The station at Chelford is on the main line from Crewe to Manchester and by road a short distance from Knutsford along Chelford Road.

At the time of this railway accident, it was part of the London and North Western Railway.

On Saturday, December 22, 1894, the 4.15pm Manchester to Crewe express was hauled by two locomotives LNWR Waterloo Class 418 Zygia and Experiment Class 518 Express.

The train consisted of 16 carriages, and the lead engine was Zygia. As they set off towards Chelford Station, the station master, John Hyde, was supervising the shunting of a luggage train travelling from Crewe to Manchester.

The shunting engine pushed an empty high-sided wagon down the main line into a siding.

A violent northwest wind blew at the time, and the light was fading. The stationmaster saw that the high-sided wagon was being blown toward the main line.

At the time, another six wagons were being shunted into the sidings, and the one under the influence of the strong wind crashed into them, fouling the main line.

Northwich Guardian: A news report of the crashA news report of the crash (Image: Paul Hurley)

This was at the same time as the Manchester-Crewe express approached the scene travelling at about 60mph.

The station master ran towards the approaching locomotive, waving a red lamp, but the driver assumed that he was signalling as part of the shunting operation and carried on at full speed.

Zygia hit the wagon, fowling the line, and fell onto its side, acting as a block for the rest of the train, whilst its tender ran up onto the platform.

The driver was thrown from the footplate across a hedge with just slight injuries, and the fireman was killed.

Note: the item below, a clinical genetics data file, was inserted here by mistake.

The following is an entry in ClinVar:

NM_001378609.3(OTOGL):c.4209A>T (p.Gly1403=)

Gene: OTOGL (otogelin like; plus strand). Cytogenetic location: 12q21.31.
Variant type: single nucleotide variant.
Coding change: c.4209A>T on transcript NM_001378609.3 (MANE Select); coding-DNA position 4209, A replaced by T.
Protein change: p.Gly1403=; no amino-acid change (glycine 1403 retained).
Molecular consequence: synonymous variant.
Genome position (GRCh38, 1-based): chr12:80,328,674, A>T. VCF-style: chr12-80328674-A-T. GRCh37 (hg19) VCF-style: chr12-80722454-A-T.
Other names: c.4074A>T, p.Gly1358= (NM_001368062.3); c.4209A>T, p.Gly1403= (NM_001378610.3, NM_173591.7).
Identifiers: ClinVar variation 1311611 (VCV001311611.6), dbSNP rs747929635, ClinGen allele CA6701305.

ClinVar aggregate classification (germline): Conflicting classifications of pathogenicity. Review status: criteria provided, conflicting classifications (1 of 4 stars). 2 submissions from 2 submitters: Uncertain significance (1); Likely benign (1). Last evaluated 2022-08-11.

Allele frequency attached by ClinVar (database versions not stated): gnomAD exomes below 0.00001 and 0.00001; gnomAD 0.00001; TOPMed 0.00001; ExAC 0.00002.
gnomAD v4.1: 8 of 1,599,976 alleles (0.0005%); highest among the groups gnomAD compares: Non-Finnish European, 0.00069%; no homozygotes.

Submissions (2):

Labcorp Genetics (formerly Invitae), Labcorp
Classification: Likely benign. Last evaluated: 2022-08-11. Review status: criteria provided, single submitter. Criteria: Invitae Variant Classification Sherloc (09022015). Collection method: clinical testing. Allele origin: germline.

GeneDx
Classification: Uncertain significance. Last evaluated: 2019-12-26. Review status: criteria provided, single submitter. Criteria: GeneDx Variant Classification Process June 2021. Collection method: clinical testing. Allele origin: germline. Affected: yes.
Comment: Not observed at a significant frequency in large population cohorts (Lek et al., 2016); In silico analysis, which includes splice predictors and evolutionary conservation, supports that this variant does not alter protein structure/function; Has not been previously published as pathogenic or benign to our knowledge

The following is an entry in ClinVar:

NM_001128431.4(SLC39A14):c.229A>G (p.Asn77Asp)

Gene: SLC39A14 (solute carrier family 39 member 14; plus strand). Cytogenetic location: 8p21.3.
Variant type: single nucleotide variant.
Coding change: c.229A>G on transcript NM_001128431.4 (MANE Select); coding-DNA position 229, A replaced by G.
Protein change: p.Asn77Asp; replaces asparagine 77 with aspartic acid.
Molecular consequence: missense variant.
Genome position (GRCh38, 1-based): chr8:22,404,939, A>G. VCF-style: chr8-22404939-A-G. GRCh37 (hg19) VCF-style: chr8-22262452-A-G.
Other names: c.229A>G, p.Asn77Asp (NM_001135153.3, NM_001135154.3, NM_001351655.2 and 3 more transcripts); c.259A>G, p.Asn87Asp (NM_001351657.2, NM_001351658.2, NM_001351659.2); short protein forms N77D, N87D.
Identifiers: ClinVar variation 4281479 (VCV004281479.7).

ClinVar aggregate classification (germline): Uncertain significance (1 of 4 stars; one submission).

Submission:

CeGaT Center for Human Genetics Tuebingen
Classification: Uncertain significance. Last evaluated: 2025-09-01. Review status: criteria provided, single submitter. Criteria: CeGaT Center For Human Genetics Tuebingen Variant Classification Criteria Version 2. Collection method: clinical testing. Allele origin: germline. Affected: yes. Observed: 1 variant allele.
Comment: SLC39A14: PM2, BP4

Express remained on its wheels but off the lines, and the carriages were damaged, the first one colliding with the front of a signal box and several more wrecked.

Northwich Guardian: Some of the damage to the carriagesSome of the damage to the carriages (Image: Paul Hurley)

A call went out for medical assistance, and the first lady pulled from the wreckage had lost both legs.

The rescue operation continued, but the last bodies were not recovered for 24 hours. In all, 14 passengers were killed and 48 injured.

The injured survivors were taken to the Railway Company Hospital in Crewe, the Crewe Town hospital and a Manchester Hospital.

A train was sent to convey the uninjured to Crewe and onwards. A telegram of condolence was sent to the head of the LNWR on behalf of Queen Victoria.

The Crewe Arms Hotel was the venue for the investigation, and Major Marindin, Government Inspector, was nominated as the investigating officer. After all, the witnesses had been interviewed, and the conclusion arrived.

The accident report stated that no one was to blame, including the Chelford Station master.

The advice given was that goods vans being shunted should have brakes fitted. And when shunted on sidings parallel to the main line, operations would cease when a train was passing.

It was agreed, however, that this was not an order and would prove practically unworkable.